The BDNF vesicle transport slowdown is just one of a variety of ways that lead impedes BDNF's function. The researchers also explored how lead curbs production of BDNF in the cell nucleus. One factor, they say, may be a protein called methyl CpG binding protein 2, or MeCP2, which has been linked with RETT syndrome and autism spectrum disorders and acts to "silence" BDNF gene transcription.

The paper provides the first comprehensive working model of the ways by which lead exposure impairs synapse development and function. "Lead attacks the most fundamental aspect of the brain -- the synapse. But by better understanding the numerous and complex ways this happens we will be better able to develop therapies that ameliorate the damage," says Dr. Guilarte.

Study co-authors include J. Richard Pilsner from the University of Massachusetts, Amherst; and Quan Lu and Robert O. Wright of the Harvard School of Public Health.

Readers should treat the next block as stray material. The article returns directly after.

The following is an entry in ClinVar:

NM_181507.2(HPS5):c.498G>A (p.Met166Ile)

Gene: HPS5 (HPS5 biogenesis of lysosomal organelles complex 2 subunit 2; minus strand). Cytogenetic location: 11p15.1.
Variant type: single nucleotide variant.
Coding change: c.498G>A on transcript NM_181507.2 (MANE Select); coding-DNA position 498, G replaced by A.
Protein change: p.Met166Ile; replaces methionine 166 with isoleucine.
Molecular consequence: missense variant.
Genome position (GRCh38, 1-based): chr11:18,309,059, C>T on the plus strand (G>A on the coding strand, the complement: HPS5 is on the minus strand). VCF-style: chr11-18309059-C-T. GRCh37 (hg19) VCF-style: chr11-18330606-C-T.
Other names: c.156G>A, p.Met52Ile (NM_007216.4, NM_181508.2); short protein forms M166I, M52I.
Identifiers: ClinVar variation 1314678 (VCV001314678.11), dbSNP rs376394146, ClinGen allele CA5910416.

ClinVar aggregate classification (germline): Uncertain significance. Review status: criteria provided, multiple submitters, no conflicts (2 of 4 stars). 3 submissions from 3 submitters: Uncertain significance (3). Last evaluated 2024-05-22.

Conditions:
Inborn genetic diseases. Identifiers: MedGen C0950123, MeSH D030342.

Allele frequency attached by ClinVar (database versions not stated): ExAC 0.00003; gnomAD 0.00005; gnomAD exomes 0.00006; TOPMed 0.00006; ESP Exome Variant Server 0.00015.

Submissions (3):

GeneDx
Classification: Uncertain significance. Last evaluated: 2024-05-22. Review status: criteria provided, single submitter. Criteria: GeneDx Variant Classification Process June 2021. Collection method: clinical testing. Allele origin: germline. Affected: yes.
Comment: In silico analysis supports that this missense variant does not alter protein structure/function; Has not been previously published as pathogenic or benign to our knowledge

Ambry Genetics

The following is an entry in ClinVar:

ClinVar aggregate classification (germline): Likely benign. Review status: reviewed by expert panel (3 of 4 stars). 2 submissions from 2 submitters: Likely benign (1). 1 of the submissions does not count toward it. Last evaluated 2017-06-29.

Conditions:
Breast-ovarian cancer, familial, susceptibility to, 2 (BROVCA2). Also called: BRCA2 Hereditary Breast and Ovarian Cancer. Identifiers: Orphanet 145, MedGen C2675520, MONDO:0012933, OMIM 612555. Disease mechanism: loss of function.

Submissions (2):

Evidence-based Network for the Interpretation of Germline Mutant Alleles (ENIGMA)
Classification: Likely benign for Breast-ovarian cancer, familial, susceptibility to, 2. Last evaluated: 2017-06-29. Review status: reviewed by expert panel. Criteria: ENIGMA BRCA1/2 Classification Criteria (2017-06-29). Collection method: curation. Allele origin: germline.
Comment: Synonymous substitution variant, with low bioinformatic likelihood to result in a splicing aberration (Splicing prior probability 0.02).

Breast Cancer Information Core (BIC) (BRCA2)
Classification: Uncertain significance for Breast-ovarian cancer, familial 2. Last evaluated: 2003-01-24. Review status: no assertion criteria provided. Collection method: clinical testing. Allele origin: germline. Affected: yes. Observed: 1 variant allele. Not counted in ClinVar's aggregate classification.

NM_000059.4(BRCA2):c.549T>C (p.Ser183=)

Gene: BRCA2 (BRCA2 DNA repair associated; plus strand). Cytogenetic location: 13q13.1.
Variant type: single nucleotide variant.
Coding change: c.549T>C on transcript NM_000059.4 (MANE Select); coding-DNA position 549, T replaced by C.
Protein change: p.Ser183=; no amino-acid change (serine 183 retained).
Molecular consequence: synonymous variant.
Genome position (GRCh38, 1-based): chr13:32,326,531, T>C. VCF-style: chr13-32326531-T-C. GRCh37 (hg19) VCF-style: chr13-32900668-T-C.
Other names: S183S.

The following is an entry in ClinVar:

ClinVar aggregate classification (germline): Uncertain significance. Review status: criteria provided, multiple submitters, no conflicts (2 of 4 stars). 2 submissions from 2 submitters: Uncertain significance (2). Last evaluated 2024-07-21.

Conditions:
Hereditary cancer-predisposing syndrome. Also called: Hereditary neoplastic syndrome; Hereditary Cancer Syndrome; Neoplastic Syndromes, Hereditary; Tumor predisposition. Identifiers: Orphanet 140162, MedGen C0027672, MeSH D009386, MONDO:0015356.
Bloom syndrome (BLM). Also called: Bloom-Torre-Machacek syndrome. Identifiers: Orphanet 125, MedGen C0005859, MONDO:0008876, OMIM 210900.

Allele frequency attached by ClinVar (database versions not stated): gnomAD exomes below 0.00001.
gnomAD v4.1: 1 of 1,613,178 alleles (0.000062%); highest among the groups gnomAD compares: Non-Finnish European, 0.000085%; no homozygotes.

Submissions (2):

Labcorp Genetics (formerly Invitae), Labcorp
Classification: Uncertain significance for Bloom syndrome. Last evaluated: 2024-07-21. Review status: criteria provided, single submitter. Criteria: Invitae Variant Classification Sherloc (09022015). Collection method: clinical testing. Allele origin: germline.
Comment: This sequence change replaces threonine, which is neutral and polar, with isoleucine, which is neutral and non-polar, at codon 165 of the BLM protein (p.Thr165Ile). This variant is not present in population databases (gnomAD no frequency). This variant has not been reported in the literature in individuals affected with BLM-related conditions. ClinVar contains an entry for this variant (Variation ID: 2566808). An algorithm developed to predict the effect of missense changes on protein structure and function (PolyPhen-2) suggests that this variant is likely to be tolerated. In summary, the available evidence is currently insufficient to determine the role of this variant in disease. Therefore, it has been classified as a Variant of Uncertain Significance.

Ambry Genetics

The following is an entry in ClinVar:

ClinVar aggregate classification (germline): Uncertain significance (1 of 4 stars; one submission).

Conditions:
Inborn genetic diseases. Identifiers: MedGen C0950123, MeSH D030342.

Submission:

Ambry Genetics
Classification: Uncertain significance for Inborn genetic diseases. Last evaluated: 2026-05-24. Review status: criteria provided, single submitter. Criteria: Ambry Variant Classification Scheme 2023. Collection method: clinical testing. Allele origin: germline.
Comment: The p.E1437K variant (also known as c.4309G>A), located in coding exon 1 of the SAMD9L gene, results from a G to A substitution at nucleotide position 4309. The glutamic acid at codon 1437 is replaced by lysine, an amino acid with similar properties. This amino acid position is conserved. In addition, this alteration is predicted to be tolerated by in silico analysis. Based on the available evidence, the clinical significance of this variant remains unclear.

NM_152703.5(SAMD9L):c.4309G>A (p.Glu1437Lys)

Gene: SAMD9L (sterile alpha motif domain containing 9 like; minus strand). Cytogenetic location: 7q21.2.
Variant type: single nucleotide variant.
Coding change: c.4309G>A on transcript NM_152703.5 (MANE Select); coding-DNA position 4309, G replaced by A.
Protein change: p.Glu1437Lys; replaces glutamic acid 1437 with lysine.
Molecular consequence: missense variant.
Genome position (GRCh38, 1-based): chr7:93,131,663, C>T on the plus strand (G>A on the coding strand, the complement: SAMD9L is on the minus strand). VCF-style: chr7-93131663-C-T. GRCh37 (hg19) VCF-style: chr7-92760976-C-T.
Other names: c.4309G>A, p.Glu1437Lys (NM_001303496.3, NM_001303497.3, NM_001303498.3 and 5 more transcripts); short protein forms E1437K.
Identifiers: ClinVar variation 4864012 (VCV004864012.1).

Funding was provided by the National Institute for Environmental Health Sciences.


Story Source:

The above story is based on materials provided by Columbia University's Mailman School of Public Health. Note: Materials may be edited for content and length.


Journal Reference:

  1. K. H. Stansfield, J. R. Pilsner, Q. Lu, R. O. Wright, T. R. Guilarte. Dysregulation of BDNF-TrkB signaling in developing hippocampal neurons by Pb2 Implications for an environmental basis of neurodevelopmental disorders. Toxicological Sciences, 2012; DOI: 10.1093/toxsci/kfs090

Cite This Page:

Columbia University's Mailman School of Public Health. "In what ways does lead damage the brain? It derails the brain's center for learning." ScienceDaily. ScienceDaily, 29 February 2012. <www.sciencedaily.com/releases/2012/02/120229105141.htm>.
Columbia University's Mailman School of Public Health. (2012, February 29). In what ways does lead damage the brain? It derails the brain's center for learning. ScienceDaily. Retrieved July 31, 2014 from www.sciencedaily.com/releases/2012/02/120229105141.htm
Columbia University's Mailman School of Public Health. "In what ways does lead damage the brain? It derails the brain's center for learning." ScienceDaily. www.sciencedaily.com/releases/2012/02/120229105141.htm (accessed July 31, 2014).

Share This




More Mind & Brain News

Thursday, July 31, 2014

Featured Research